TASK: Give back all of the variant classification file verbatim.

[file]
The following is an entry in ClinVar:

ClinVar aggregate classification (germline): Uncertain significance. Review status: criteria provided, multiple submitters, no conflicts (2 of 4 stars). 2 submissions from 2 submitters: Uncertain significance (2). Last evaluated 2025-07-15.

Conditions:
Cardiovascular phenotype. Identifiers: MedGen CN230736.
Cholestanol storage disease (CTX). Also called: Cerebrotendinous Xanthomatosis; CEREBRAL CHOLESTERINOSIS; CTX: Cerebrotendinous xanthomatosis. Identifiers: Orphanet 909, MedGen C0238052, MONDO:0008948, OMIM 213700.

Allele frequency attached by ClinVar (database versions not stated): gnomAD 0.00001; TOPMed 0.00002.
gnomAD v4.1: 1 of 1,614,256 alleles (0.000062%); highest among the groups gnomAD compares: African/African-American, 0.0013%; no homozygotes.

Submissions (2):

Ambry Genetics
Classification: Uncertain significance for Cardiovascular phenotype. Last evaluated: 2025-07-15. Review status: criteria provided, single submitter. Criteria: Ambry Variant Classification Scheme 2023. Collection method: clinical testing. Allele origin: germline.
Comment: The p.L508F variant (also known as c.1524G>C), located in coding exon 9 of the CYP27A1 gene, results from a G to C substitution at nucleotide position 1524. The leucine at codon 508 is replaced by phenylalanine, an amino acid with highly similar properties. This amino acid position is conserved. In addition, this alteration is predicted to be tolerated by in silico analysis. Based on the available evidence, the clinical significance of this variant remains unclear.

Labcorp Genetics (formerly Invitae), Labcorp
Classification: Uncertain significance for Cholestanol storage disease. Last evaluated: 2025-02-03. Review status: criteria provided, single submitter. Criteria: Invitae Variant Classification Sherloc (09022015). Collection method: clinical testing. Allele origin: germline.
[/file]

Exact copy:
The following is an entry in ClinVar:

ClinVar aggregate classification (germline): Uncertain significance. Review status: criteria provided, multiple submitters, no conflicts (2 of 4 stars). 2 submissions from 2 submitters: Uncertain significance (2). Last evaluated 2025-07-15.

Conditions:
Cardiovascular phenotype. Identifiers: MedGen CN230736.
Cholestanol storage disease (CTX). Also called: Cerebrotendinous Xanthomatosis; CEREBRAL CHOLESTERINOSIS; CTX: Cerebrotendinous xanthomatosis. Identifiers: Orphanet 909, MedGen C0238052, MONDO:0008948, OMIM 213700.

Allele frequency attached by ClinVar (database versions not stated): gnomAD 0.00001; TOPMed 0.00002.
gnomAD v4.1: 1 of 1,614,256 alleles (0.000062%); highest among the groups gnomAD compares: African/African-American, 0.0013%; no homozygotes.

Submissions (2):

Ambry Genetics
Classification: Uncertain significance for Cardiovascular phenotype. Last evaluated: 2025-07-15. Review status: criteria provided, single submitter. Criteria: Ambry Variant Classification Scheme 2023. Collection method: clinical testing. Allele origin: germline.
Comment: The p.L508F variant (also known as c.1524G>C), located in coding exon 9 of the CYP27A1 gene, results from a G to C substitution at nucleotide position 1524. The leucine at codon 508 is replaced by phenylalanine, an amino acid with highly similar properties. This amino acid position is conserved. In addition, this alteration is predicted to be tolerated by in silico analysis. Based on the available evidence, the clinical significance of this variant remains unclear.

Labcorp Genetics (formerly Invitae), Labcorp
Classification: Uncertain significance for Cholestanol storage disease. Last evaluated: 2025-02-03. Review status: criteria provided, single submitter. Criteria: Invitae Variant Classification Sherloc (09022015). Collection method: clinical testing. Allele origin: germline.